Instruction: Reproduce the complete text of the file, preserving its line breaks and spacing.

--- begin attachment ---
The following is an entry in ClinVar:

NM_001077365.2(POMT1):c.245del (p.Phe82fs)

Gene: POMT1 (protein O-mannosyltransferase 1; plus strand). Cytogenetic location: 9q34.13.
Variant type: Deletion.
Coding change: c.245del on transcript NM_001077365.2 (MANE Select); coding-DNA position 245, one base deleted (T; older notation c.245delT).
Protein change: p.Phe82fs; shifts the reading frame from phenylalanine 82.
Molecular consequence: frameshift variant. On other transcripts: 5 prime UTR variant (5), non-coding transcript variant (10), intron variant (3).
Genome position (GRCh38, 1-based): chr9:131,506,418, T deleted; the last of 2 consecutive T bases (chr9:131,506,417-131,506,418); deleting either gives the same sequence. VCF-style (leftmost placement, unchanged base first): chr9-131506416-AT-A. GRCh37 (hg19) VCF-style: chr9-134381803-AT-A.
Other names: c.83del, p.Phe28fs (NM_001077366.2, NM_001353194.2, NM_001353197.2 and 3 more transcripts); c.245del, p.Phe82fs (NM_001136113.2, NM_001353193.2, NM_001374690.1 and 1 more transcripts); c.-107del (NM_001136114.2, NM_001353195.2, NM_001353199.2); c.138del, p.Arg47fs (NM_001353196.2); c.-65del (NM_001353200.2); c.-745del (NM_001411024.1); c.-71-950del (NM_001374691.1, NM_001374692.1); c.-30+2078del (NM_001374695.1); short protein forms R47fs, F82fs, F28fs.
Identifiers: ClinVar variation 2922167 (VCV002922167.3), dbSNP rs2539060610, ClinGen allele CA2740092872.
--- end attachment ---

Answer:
The following is an entry in ClinVar:

NM_001077365.2(POMT1):c.245del (p.Phe82fs)

Gene: POMT1 (protein O-mannosyltransferase 1; plus strand). Cytogenetic location: 9q34.13.
Variant type: Deletion.
Coding change: c.245del on transcript NM_001077365.2 (MANE Select); coding-DNA position 245, one base deleted (T; older notation c.245delT).
Protein change: p.Phe82fs; shifts the reading frame from phenylalanine 82.
Molecular consequence: frameshift variant. On other transcripts: 5 prime UTR variant (5), non-coding transcript variant (10), intron variant (3).
Genome position (GRCh38, 1-based): chr9:131,506,418, T deleted; the last of 2 consecutive T bases (chr9:131,506,417-131,506,418); deleting either gives the same sequence. VCF-style (leftmost placement, unchanged base first): chr9-131506416-AT-A. GRCh37 (hg19) VCF-style: chr9-134381803-AT-A.
Other names: c.83del, p.Phe28fs (NM_001077366.2, NM_001353194.2, NM_001353197.2 and 3 more transcripts); c.245del, p.Phe82fs (NM_001136113.2, NM_001353193.2, NM_001374690.1 and 1 more transcripts); c.-107del (NM_001136114.2, NM_001353195.2, NM_001353199.2); c.138del, p.Arg47fs (NM_001353196.2); c.-65del (NM_001353200.2); c.-745del (NM_001411024.1); c.-71-950del (NM_001374691.1, NM_001374692.1); c.-30+2078del (NM_001374695.1); short protein forms R47fs, F82fs, F28fs.
Identifiers: ClinVar variation 2922167 (VCV002922167.3), dbSNP rs2539060610, ClinGen allele CA2740092872.